Mark Zuckerberg will drop his lawsuits over Hawaiian land, he writes in an op-ed for the Hawaiian newspaper The Garden Island. He said he did not previously understand the "quiet title" process but has reconsidered his legal actions after learning more about it.
The billionaire CEO of Facebook bought 700 acres of land on Kauai for $100 million in 2014, though he did not receive exclusive rights to the land with the purchase. In seeking those rights, he began what's called a "quiet title" process, which allows for ownership of land to be decided by a judge.
The question of land ownership stems from the privatization of Hawaiian land by The Kuleana Act of 1850 and the ensuing controversy. Prior to the act, Hawaiians did not have private land ownership. The pieces of land in dispute became known as "kuleana lands."
He writes, "Our intention is to achieve an outcome that preserves the environment, respects local traditions, and is fair to those with Kuleana lands." He pledged to "work with the community on a new approach."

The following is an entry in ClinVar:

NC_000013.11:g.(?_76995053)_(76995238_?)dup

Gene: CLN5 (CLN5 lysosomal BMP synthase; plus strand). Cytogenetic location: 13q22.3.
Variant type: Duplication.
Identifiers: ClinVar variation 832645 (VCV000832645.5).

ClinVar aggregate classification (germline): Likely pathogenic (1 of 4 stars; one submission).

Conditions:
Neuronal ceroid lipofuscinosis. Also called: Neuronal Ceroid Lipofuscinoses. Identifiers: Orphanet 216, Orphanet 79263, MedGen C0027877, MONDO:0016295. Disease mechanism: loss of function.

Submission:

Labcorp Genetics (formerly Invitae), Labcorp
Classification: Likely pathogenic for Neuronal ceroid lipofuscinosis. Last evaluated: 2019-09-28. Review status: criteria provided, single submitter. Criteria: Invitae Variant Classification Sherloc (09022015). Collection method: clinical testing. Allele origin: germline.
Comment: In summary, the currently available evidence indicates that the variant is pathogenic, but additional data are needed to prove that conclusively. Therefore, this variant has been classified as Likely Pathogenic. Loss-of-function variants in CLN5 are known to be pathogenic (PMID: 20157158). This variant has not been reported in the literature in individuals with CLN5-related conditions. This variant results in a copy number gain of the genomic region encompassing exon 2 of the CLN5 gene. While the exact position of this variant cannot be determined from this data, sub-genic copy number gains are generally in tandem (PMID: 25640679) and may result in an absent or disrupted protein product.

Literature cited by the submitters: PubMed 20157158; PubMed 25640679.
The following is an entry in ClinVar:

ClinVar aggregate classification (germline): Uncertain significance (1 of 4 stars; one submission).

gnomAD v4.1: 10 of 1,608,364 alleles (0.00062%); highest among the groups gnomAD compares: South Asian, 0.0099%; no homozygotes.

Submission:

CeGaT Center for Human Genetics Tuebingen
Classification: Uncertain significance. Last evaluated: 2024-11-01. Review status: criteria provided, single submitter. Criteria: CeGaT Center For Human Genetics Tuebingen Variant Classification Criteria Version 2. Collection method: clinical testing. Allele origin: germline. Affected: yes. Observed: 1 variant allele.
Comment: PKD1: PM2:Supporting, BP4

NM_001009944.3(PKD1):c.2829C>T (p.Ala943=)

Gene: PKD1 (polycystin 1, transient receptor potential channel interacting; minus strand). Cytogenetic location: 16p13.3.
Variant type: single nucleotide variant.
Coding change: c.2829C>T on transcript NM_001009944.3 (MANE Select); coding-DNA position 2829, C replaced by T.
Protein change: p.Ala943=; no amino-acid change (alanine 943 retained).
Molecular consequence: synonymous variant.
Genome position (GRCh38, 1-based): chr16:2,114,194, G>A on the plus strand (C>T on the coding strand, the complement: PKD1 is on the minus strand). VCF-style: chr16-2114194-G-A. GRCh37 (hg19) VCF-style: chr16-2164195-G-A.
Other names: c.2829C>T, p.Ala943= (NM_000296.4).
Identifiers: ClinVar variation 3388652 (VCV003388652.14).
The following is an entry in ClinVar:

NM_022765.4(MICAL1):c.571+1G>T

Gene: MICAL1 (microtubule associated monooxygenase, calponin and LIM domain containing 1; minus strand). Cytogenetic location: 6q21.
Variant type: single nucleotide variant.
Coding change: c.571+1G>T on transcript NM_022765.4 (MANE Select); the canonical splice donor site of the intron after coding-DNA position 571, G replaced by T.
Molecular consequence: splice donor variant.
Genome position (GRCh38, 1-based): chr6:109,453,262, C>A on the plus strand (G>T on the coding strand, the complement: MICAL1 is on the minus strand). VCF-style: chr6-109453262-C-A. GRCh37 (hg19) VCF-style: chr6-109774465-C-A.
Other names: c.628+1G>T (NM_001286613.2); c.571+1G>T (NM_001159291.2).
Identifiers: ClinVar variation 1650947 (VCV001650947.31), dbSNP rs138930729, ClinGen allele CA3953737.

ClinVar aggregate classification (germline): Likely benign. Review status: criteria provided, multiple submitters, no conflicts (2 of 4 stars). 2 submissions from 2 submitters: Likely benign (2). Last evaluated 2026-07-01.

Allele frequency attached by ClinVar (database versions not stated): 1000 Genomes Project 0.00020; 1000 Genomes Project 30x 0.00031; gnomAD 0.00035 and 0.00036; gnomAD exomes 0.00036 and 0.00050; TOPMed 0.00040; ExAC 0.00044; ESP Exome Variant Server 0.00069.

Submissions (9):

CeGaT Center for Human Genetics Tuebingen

Zuckerberg's quiet title lawsuits named hundreds of Hawaiians with small claims on parcels of land that may have conflicted with his own, sparking a backlash from the community he sought to join. To critics, his actions reeked of the white conquest of indigenous lands that brought Hawaii into the United States in 1893.
In an effort to smooth over the tension, Zuckerberg wrote in The Garden Island, "The right path is to sit down and discuss how to best move forward. We will continue to speak with community leaders that represent different groups, including native Hawaiians and environmentalists, to find the best path."